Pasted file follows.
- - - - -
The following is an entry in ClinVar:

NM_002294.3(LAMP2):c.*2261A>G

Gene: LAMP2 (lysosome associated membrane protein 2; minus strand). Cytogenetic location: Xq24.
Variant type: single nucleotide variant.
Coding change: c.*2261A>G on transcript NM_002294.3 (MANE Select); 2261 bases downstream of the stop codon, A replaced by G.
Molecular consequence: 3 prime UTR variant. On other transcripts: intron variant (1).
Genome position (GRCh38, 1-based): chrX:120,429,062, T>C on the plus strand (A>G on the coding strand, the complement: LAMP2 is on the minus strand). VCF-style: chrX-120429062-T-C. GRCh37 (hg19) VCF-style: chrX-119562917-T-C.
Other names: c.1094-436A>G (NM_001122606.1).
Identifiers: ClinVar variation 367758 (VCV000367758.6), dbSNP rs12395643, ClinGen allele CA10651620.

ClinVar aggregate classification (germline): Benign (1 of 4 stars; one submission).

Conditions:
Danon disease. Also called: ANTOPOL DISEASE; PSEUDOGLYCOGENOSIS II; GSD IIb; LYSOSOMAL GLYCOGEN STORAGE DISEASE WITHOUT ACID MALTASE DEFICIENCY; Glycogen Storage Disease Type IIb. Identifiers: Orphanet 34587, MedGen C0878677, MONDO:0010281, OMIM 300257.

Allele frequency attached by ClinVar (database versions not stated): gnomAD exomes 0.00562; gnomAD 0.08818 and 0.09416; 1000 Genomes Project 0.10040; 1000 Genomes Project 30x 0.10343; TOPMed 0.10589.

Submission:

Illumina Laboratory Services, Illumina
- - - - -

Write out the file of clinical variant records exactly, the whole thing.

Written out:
The following is an entry in ClinVar:

NM_002294.3(LAMP2):c.*2261A>G

Gene: LAMP2 (lysosome associated membrane protein 2; minus strand). Cytogenetic location: Xq24.
Variant type: single nucleotide variant.
Coding change: c.*2261A>G on transcript NM_002294.3 (MANE Select); 2261 bases downstream of the stop codon, A replaced by G.
Molecular consequence: 3 prime UTR variant. On other transcripts: intron variant (1).
Genome position (GRCh38, 1-based): chrX:120,429,062, T>C on the plus strand (A>G on the coding strand, the complement: LAMP2 is on the minus strand). VCF-style: chrX-120429062-T-C. GRCh37 (hg19) VCF-style: chrX-119562917-T-C.
Other names: c.1094-436A>G (NM_001122606.1).
Identifiers: ClinVar variation 367758 (VCV000367758.6), dbSNP rs12395643, ClinGen allele CA10651620.

ClinVar aggregate classification (germline): Benign (1 of 4 stars; one submission).

Conditions:
Danon disease. Also called: ANTOPOL DISEASE; PSEUDOGLYCOGENOSIS II; GSD IIb; LYSOSOMAL GLYCOGEN STORAGE DISEASE WITHOUT ACID MALTASE DEFICIENCY; Glycogen Storage Disease Type IIb. Identifiers: Orphanet 34587, MedGen C0878677, MONDO:0010281, OMIM 300257.

Allele frequency attached by ClinVar (database versions not stated): gnomAD exomes 0.00562; gnomAD 0.08818 and 0.09416; 1000 Genomes Project 0.10040; 1000 Genomes Project 30x 0.10343; TOPMed 0.10589.

Submission:

Illumina Laboratory Services, Illumina